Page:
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On July 1, 2007, Washington Post staff writers Dan Balz and Jon Cohen reported on what could well be the most in-depth look at Independents we will have this year. The Survey of Political Independents was co-sponsored by the The Washington Post, the Kaiser Family Foundation and Harvard University.
Conducted nationally between May 3 and June 3, 2007, the survey reflects the views of 2,140 randomly selected individuals who were each asked 99 questions covering a wide range of political preferences and issues. Summary results were: 36% identified as Democrat, 27% as Republican, 29% as Independent, with the balance citing Libertarian, Conservative, Other, No Party, Don’t know. IDn will be drawing on the survey in its coverage of the 2008 election.
IDn readers may be particularly interested in the following categories of Independents that Balz and Cohen developed from the survey report. The percentages indicate each category’s portion of all Independents:
Deliberators (18%) – Classic swing voters who believe in the two-party system, tend to have favorable views of the parties and repeatedly strut their independence at the ballot box.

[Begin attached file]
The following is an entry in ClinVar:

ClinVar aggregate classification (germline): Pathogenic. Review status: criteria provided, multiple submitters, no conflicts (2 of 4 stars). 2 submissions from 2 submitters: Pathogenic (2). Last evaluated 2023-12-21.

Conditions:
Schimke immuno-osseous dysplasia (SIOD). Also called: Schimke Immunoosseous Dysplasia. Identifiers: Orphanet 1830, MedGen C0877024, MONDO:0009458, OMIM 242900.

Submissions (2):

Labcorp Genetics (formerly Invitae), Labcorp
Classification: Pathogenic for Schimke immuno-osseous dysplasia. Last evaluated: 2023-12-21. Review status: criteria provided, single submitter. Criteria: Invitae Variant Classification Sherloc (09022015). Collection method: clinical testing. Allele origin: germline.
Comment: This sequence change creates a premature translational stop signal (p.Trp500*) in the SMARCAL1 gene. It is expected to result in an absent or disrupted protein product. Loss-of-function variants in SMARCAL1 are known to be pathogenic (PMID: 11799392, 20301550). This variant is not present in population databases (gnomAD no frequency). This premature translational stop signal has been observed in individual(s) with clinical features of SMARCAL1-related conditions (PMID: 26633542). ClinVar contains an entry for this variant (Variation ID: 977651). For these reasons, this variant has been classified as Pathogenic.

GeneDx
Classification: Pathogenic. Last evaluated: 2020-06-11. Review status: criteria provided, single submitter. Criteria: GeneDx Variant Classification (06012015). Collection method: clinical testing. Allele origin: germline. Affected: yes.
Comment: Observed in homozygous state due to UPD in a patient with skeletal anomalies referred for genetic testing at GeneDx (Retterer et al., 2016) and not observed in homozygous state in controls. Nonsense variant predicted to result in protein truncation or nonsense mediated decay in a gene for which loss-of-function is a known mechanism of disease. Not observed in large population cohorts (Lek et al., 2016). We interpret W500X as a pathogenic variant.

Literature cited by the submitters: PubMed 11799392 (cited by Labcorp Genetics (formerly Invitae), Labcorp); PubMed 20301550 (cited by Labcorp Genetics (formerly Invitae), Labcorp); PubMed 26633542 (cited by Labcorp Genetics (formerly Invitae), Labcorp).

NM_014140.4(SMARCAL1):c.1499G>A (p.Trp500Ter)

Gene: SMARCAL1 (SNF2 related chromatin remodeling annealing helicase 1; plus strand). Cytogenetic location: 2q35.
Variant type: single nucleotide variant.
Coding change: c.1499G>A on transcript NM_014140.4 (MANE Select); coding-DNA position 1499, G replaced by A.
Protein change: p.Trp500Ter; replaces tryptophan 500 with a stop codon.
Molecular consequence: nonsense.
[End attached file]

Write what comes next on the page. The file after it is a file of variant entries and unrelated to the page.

Disillusioned (18%) – Deeply dissatisfied with politics today, antagonistic to both parties and the two-party system itself, nearly 7 in 10 of whom cite themselves as angry.
Dislocated (16%) – While active and engaged, these are overwhelmingly socially liberal and fiscally conservative, and uncomfortable with increasingly polarized parties.
Disguised Partisans (24%) – Thinking like partisans – i.e., Republican or Democrat – and tending to vote on a party line, these nevertheless disavow party identification, are more negative about politics today, and are more likely to have supported an independent or third party candidate in the past.
Disengaged (24%) – Largely removed from the political fray.
Other cites from the article:
59% of Independents in the sample have always thought of themselves as an Independent; 21% of Independents in the sample were former Democrats and 14% were former Republicans.
When asked to rate the national parties, 55% of the Independents interviewed viewed the Democrats favorably, while 41% gave Republicans favorable marks.
Survey Independents cited preferring to vote the issues and the candidates, rather than party affiliation, as the most important reasons for self-identifying as Independents.
According to exit polls by Edison/Mitofsky, in 2004, Independents split 49% for the Democrat candidate and 48% for the Republican; in 2006, Independents voting for House of Representative candidates split 57% for the Democrats and 39% for the Republicans.